Joi SigersWritten by Thank You Notes and Baseball
On my computer desk, between my Best of KISS cd and my pink flamingo coffee cup is a folded little Thank You card. It's not from a family member, friend or neighbor. I haven't even met person it is from. However, sender had something special that earned them this top placement. (After all, not everyone can hang out with my cup from Keys or my rockers from...well, wherever.)
My husband and I have bought things from eBay for years: books, Tommy Bahama tops, baseball memorabilia, dolls, etc. Recently, we came across a first that made us both take notice. With book seller had enclosed a THANK YOU card. He wrote a little note inside simply thanking us for our purchase. It wasn't note, I guess, that was so surprising. It was fact that SO MANY before him hadn't done so; a fact that hadn't hit us until we saw this sender's note.
Graciousness is a beautiful thing. Humanized, it'd be a cross between Johnny Depp and Beyonce. It would have sweetness and goodness of Mother Theresa, and wit and wisdom of Oprah.
Unfortunately, it's becoming an endangered trait in danger of becoming extinct. How many times do we go through an ever-increasingly painful department store check-out routine choreographed by a sour cashier? How often, when going through a drive-thru, do we have to guess when our worker in window is done with us. I remember when "Thank You, have a nice day" was my cue to drive on. Half time now I get a blank look and a bag who's contents supposedly match up with what I said.
The great Roman Orator and Politician, Marcus T. Cicero, said, "Gratitude is not only greatest of virtues, but parent of all others". True, that. If one has gratitude, it's a pretty fair estimation that many other virtues will follow: kindness, fairness, temperment, tolerance, etc. It's one of things that should separate us from those who walk about upon four as opposed to two.
Who is last person you looked in eye and thanked for something they did or said? When, in store or drive-thru, did you last you smile at worker and say, "Thank you. You have a great day!"? Perhaps if more of US did so, more of THEM would be in better humor!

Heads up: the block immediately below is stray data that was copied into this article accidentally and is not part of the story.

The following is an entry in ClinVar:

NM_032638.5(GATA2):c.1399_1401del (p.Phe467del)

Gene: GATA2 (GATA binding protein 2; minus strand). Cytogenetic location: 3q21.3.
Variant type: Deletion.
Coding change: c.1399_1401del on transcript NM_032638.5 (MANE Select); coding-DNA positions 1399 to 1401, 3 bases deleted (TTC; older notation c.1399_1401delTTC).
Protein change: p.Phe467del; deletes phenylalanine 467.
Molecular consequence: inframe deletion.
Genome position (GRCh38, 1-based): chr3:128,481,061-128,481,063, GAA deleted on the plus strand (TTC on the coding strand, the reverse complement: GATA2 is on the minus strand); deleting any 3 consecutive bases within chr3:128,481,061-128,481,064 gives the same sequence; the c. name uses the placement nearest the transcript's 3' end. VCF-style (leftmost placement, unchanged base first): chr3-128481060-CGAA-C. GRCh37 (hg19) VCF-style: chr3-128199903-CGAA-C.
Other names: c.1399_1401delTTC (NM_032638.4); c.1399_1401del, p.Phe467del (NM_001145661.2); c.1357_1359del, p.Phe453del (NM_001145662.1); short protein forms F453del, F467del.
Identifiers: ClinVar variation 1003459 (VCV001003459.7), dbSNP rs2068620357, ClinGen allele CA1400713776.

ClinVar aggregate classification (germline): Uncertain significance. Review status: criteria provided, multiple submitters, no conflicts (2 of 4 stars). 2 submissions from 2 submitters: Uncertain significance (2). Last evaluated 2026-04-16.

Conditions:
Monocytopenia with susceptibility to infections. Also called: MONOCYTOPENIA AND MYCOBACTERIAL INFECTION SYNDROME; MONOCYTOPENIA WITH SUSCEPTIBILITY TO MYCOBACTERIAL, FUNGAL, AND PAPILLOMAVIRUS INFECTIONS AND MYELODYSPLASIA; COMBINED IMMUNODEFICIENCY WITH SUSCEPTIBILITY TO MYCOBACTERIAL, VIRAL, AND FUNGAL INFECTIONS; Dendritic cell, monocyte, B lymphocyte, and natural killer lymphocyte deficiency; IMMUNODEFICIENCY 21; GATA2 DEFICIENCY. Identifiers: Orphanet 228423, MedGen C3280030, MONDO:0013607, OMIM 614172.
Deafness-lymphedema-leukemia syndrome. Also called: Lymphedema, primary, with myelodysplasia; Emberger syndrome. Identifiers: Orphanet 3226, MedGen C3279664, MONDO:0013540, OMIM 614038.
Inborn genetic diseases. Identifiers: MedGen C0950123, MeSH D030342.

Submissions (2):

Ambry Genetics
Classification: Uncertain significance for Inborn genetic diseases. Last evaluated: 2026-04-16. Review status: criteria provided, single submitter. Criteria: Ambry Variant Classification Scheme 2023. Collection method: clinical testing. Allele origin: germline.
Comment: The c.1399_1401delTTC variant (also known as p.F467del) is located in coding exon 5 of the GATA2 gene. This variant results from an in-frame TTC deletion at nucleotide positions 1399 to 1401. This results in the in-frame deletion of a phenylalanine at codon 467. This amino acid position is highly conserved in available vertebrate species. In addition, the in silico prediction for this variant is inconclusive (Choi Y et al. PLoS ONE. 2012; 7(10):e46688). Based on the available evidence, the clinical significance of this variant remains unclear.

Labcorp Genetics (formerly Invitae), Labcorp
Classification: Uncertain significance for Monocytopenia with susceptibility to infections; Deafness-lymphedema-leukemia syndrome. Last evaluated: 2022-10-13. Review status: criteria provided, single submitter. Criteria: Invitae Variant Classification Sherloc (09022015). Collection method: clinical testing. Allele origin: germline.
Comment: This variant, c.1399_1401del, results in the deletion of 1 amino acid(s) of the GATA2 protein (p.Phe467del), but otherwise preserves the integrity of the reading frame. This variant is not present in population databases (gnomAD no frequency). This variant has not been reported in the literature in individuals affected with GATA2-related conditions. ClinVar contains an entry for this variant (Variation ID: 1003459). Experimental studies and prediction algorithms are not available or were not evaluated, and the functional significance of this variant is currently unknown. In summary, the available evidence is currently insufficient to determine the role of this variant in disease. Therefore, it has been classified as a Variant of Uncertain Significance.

10 Steps To Clear ThinkingWritten by Steve Gillman
Does your mind sometimes feel like a television station you can't quite tune in? You know there's an interesting program on - or several, but everything is mixed with static. What if you could "tune in" at will, have clear thinking whenever you want it? Try some of following.
Ten Clear Thinking Techniques And Tips
1. Take a walk. Science will eventually prove this to be a great way to improve quality of your thinking, but don't wait for proof. Aren't there enough other reasons to take a walk anyhow?
2. Stay away from sugar. If you want to understand what brain fog is, eat a sugary donut on an empty stomach, then do math problems twenty minutes later. What you will experience, along with "sugar blues," is brain fog. At least lay off sugar and simple carbohydrates when you need to think clearly.
3. Organized space means clear thinking. It's rare that a person can actually work better in clutter. Organised working space means you won't have thought "where is that..." distracting your mind.
4. Get better sleep. Sleep requirements vary, but minimum for most is somewhere around five hours. Some suffer if they sleep less than eight hours. The research, however, indicates that after a certain minimum quantity, quality of sleep is more important to normal brain function.
5. Try meditating. No time? Just close your eyes, relax, and watch your breath for a while. Accept that your mind will wander, but continually return your attention to your breath. Five minutes of this, and afterwards you'll feel a boost in your brainpower.